Director: Christian Petzold.
Screenwriter: Christian Petzold.
Cast: Nina Hoss, Ronald Zehrfeld, Rainer Bock, Christina Hecke, Jasna Fritzi Bauer, Mark Waschke, Claudia Geisler, Peter Weiss, Carolin Haupt.
Screened at: Review 1, NYC, 12/4/12
Opens: December 21, 2012
Before Mr. Gorbachev tore down that wall, tens of thousands of residents in East Germany remained frustrated that they could not escape from Communist oppression. Escape? For the most part, they could not even leave for a vacation, do some traveling abroad, and they certainly could not go to the Western zone of their own country. Traffic between Communist states and democratic nations was always one way, but in East Germany quite a few people lost their lives in trying to scale the wall that separated East Berlin from West Berlin, and others who lived outside of what is Germany’s principal city had tried to flee via the Baltic Sea to the West.
In dramatizing the tale of “Barbara,” director Christian Petzold demonstrates one way the Communist government in East Germany punishes a citizen who dares simply to ask for a visa to leave the country. The year is 1980 and Barbara (Nina Hoss), a Berlin doctor, is sent from a prestigious big-city hospital to a clinic in the sticks where she expects to bide her time until she and her lover could join each other in Denmark. In a bleak Northern town that appears to find half the population working for the Stasi (secret police) as informers, Barbara might as well have tattooed her forehead with the letter T for traitor. She is supervised every step of the way under the direction of Stasi Officer Klaus Schütz (Rainer Bock), who during regular searches of her bleak flat sits calmly in her chair while an assistant looks under the bed for evidence that she plans an escape from the Eastern bloc. Barbara suspects that even André Reiser (Ronald Zehrfeld), the doctor with whom she works and is slowly developing an attraction, is a hired hand of the police, not knowing whether to believe the story that he was sent to the provinces as a punishment for a botched operation.
But Barbara does not simply bide her time. When she encounters Stella (Jasna Fritzi Bauer), a Meningitis-afflicted teen who has run away from a prison camp in the town of Torgau (which is, by the way, where American and Soviet troops met up at the end of World War II), she is touched by the girl’s affection for her and serves as her protector against the brutal police who want to drag her out of the hospital and back to prison. What’s more she feels responsible for a man (Jannik Schumann) who has attempted suicide and may need major surgery on his head.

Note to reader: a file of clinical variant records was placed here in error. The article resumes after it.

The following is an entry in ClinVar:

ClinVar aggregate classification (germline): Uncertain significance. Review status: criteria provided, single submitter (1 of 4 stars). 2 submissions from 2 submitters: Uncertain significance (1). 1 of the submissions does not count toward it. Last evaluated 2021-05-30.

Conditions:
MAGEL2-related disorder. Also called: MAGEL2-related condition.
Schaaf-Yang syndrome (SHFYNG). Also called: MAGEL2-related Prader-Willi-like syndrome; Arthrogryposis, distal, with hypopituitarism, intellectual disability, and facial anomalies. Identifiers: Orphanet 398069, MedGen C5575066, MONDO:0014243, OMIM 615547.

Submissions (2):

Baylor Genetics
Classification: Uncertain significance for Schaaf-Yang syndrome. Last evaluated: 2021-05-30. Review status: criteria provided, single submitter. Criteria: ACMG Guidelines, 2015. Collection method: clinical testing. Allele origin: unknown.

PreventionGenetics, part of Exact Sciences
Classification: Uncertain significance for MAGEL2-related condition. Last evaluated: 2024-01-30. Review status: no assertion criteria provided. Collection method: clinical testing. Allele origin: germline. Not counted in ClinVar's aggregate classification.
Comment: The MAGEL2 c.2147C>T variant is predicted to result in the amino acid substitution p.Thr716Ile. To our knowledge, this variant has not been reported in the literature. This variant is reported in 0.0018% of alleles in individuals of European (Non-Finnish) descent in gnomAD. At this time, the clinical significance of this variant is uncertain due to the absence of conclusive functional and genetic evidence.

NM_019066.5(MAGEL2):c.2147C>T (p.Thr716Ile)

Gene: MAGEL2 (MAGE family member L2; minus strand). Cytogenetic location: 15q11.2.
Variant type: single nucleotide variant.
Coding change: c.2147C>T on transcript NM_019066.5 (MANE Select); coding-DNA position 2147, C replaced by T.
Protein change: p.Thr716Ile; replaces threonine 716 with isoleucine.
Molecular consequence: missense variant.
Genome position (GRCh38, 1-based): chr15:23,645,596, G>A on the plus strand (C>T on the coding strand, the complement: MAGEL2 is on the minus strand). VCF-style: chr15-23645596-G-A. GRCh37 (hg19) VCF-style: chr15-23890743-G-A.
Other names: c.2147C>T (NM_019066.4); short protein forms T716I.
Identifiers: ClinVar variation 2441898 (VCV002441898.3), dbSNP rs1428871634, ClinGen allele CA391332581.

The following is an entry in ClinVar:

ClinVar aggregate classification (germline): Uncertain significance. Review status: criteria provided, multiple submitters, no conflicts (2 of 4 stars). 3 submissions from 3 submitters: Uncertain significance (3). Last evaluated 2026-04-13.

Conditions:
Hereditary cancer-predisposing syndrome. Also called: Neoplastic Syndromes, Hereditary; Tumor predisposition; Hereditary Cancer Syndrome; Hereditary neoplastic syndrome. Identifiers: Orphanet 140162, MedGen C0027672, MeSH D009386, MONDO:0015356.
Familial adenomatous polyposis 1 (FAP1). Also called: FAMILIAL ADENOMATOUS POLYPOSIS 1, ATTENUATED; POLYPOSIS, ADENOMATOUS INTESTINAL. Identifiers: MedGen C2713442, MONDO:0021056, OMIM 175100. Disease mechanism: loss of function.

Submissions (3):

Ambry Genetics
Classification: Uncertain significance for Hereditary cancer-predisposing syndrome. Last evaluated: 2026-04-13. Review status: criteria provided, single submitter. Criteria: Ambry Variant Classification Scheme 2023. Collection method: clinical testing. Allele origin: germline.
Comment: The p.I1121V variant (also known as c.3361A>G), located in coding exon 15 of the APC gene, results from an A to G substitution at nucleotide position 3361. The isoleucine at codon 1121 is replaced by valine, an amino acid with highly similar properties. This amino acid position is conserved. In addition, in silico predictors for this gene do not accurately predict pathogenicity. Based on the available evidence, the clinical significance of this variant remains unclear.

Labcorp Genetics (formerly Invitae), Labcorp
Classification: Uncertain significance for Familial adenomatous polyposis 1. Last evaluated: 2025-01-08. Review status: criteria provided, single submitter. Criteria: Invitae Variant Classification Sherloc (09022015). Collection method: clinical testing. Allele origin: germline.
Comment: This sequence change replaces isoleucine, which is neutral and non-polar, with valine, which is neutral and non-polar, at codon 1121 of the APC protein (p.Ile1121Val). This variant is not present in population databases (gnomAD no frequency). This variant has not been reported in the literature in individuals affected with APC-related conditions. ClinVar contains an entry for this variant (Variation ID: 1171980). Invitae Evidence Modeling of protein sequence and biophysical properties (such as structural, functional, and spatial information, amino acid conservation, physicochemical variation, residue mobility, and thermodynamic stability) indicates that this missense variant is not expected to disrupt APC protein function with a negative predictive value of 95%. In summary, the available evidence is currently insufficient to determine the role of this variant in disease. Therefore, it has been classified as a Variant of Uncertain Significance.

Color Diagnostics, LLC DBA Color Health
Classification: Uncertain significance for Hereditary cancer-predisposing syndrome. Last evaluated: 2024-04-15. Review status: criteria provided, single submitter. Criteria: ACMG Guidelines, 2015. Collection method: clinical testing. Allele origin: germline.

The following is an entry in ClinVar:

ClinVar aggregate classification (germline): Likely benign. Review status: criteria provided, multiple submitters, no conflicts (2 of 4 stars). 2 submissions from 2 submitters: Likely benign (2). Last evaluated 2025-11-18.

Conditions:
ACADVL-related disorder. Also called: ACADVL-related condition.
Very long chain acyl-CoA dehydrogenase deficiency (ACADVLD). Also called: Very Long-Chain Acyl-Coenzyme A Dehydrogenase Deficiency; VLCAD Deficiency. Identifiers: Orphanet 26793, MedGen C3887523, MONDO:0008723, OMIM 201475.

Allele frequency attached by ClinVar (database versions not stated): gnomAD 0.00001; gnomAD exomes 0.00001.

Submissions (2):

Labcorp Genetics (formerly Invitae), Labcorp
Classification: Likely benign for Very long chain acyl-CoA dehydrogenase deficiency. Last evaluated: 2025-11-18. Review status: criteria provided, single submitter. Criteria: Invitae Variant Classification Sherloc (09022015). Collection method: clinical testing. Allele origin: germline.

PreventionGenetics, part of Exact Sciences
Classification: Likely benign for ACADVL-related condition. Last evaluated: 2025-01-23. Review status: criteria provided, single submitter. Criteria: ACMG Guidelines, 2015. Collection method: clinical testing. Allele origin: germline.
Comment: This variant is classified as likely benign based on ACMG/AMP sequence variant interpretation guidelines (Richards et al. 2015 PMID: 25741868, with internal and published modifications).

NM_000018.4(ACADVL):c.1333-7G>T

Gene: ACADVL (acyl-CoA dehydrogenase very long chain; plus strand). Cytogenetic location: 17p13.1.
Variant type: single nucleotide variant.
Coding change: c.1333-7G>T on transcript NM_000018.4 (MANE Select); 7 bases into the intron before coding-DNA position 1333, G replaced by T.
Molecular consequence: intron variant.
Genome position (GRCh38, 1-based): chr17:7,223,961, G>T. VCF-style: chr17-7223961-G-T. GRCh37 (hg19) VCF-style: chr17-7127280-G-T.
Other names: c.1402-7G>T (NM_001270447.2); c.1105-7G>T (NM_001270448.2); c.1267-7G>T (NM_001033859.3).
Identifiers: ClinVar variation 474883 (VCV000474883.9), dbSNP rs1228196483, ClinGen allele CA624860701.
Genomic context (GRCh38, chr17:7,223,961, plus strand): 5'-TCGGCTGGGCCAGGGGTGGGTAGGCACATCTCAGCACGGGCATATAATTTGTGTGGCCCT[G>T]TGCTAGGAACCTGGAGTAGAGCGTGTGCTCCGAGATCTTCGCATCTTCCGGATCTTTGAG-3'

Photographer Hans Fromm focuses his lenses on Barbara, capturing each emotion, whether illustrating her stand-offishness in relating to the doctor—at first hesitating to accept rides from him but gradually realizing that he and she are kindred spirits—or portraying her anxiety, her need to look over her shoulder wherever she walks or takes her bicycle, to see who is watching, who is ready to turn her in on suspicion of escape. Ultimately, receiving warmth from André and from her two principal patients, she must decide whether to remain in the godforsaken town—where she must even take her turns washing the stairs of her apartment complex per orders from her landlady—or jump at the chance to meet her West German lover Jörg (Mark Waschke) in Denmark.
“Barbara” is a slow-moving work that appears designed to show off Nina Hoss’s acting chops, her indecision communicated to the audience who must wonder throughout about the choice that Barbara must make. The film is acted with Teutonic gravity by Hoss, though her stiff upper lip does soften when she gets the opportunity to show her human side. Hoss won best actress in Berlin for her role in the director’s “Yella,” the title figure who is estranged from a violent husband who is unwilling to give her up. She and Ronald Zehrfeld as Dr. André Reiser would appear a couple made in heaven, but is she really willing to give up the glories of the West and her boyfriend (with whom she has a roll in the hay when she meets him in the countryside) simply to shift her emotional loyalty to the doctor and to her duty with patients?
“Barbara” is Germany’s entry into the Oscar race for best foreign picture released on 2012.
Rated PG-13. 105 minutes © 2012 by Harvey Karten, Member, New York Film Critics Online
Story – B
Acting – B+
Technical – B
Overall – B